Involuntary bladder leakage is a bigger problem than you would think. Many of those around you suffer from it and it is an ongoing problem. Whilst there are medications on offer, there are also other options you can turn to which can be quite successful. These are simple lifestyle changes which you can easily incorporate on a daily basis. They have a long-term positive impact and can help relieve symptoms effectively. If you have been looking for ways to better control the issue, you might find the following tips useful.
Your pelvis is the point from which your lower body begins. You need to maintain it and keep it healthy as it ensures the strength and stability of your lower body. Strong abdominal muscles are essential in this regard which in turn prompts the need for pelvic exercises. Whilst these can include typical ab exercises, there are also specific exercises which a physiotherapist could help you with at first. Once you get the hang of it, you can do them at home. It is important to do them religiously and it will take around 3 months before it has an effect so be patient.
Avoid Lifting/ Lift Correctly
As mentioned above, your pelvis forms the lower half of your body and therefor is responsible for a lot of things including lifting. If you have incontinence, when you lift your pelvic muscles are strained and this can trigger a leak. You should be strengthening your pelvic muscles not weakening them so if you are not very active, be mindful. Avoid heavy lifting at all costs. If you must lift, do it correctly. Employ the right postures and make sure you use them every single time. You could seek medical advice on the same if you wish for peace of mind.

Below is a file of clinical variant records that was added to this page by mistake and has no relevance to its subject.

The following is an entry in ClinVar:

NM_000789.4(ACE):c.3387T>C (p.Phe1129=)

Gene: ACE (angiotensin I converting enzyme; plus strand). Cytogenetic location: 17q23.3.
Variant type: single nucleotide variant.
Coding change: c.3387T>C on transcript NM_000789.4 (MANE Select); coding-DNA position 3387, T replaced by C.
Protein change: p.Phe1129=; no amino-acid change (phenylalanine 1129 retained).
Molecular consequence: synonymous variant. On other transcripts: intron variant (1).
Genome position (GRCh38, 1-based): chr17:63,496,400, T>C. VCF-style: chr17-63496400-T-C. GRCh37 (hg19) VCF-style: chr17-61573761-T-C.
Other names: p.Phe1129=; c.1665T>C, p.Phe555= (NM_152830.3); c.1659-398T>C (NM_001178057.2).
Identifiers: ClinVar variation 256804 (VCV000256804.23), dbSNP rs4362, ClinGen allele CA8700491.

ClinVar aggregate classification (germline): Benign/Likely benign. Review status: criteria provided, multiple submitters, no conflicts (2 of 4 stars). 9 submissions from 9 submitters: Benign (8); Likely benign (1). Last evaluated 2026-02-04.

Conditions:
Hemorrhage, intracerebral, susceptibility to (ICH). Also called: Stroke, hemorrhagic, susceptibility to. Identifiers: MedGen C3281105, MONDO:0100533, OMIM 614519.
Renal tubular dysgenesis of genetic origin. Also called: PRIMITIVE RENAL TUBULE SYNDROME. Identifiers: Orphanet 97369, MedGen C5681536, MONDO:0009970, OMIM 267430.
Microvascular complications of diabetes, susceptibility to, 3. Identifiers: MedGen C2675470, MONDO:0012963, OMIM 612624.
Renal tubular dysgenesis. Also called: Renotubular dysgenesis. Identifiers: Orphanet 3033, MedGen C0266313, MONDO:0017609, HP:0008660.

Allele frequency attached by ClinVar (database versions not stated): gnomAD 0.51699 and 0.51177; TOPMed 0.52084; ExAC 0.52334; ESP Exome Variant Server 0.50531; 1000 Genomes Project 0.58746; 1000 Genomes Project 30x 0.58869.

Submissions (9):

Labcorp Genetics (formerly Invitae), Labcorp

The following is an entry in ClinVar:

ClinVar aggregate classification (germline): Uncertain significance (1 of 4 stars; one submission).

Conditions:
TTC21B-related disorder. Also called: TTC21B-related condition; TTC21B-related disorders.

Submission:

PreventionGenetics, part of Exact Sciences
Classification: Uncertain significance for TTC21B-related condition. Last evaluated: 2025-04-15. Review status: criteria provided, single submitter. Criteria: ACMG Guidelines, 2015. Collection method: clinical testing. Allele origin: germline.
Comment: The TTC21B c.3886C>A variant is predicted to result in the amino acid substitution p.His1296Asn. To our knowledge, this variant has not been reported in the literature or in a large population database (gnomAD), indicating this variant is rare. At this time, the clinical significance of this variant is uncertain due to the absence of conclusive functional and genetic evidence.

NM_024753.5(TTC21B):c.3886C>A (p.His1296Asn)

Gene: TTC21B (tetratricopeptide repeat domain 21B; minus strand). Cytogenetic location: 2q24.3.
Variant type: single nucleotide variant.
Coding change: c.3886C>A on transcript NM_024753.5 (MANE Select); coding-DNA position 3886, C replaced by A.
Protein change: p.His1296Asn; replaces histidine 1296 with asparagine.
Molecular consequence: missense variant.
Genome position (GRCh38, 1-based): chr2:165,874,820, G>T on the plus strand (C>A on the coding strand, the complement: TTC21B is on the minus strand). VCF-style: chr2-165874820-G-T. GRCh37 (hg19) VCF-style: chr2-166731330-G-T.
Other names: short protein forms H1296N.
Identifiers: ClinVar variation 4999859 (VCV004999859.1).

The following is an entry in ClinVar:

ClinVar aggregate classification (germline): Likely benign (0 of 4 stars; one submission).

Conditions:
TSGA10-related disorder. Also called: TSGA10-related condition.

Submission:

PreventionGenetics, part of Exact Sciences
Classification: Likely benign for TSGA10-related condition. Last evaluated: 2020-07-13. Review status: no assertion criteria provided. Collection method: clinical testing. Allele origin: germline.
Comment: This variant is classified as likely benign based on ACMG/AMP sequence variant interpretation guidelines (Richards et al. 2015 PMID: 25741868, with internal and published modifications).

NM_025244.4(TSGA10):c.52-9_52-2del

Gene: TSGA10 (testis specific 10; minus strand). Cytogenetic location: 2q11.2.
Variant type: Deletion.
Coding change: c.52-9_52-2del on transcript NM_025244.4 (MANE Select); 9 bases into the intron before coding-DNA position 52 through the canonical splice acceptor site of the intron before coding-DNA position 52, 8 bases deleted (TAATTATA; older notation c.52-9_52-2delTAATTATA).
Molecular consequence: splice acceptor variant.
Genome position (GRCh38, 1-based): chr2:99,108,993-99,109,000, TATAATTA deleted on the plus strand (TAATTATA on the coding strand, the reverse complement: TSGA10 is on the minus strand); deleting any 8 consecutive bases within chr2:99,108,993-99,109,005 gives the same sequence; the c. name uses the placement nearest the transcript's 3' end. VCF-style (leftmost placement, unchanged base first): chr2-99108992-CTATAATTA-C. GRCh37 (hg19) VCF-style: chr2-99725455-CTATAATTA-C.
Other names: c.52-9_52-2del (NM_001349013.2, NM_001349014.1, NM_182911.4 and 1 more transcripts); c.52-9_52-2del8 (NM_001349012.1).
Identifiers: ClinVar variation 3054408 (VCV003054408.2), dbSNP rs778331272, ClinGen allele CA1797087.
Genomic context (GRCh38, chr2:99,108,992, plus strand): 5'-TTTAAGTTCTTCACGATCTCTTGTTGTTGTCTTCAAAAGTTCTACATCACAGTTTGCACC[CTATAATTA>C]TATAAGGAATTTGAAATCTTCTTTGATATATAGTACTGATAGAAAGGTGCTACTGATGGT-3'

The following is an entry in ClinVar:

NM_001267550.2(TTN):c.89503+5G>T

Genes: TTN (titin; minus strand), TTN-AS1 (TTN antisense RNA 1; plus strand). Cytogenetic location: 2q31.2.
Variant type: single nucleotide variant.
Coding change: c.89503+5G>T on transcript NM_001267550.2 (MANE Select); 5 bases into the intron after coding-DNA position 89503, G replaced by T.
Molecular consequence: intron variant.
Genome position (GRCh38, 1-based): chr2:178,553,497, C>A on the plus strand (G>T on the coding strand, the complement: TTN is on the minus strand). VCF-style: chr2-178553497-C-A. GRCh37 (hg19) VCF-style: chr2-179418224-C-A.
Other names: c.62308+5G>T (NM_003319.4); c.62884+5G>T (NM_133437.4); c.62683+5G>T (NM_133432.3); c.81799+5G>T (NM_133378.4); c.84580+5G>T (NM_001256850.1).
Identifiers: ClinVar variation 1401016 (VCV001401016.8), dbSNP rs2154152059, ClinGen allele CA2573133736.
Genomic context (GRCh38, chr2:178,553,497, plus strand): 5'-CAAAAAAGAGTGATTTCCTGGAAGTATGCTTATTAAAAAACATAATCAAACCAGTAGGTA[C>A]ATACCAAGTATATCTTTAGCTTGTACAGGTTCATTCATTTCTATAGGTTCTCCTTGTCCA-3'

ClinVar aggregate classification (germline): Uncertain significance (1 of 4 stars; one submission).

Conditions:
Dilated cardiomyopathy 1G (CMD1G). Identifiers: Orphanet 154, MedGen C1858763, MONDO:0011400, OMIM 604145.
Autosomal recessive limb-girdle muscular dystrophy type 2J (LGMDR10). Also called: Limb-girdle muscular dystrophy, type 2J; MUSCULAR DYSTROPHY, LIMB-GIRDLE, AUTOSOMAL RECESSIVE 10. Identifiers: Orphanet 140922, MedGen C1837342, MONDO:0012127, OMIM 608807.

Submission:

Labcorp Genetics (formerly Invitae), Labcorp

If you love spicy food then there is some bad news for you since it is on the list of foods you should not eat when you have bladder control problems. This is alongside foods that are acidic purely because they tend to irritate the bladder more than other foods. Try and steer clear of these as much as you can even though it might be tough. Continue your new diet for a month to get used to it; from then it will not be that difficult. Yet again, your doctor will be able to provide you with useful insight by directing you to a nutritionist.
Whatever you do, do not cut down your water intake. Bladder problems or not, your body still needs water to function. Those who suffer from this condition tend to automatically assume that liquids should be avoided as much as possible which is a mistake. Plus, it does not make a difference since it reduces the bladder’s capacity as a result which makes it even more pointless. Dehydration would be a lot worse, and you will be causing your body harm by depriving it of one of its essential nutrients. You need water to live so make sure you always fill up.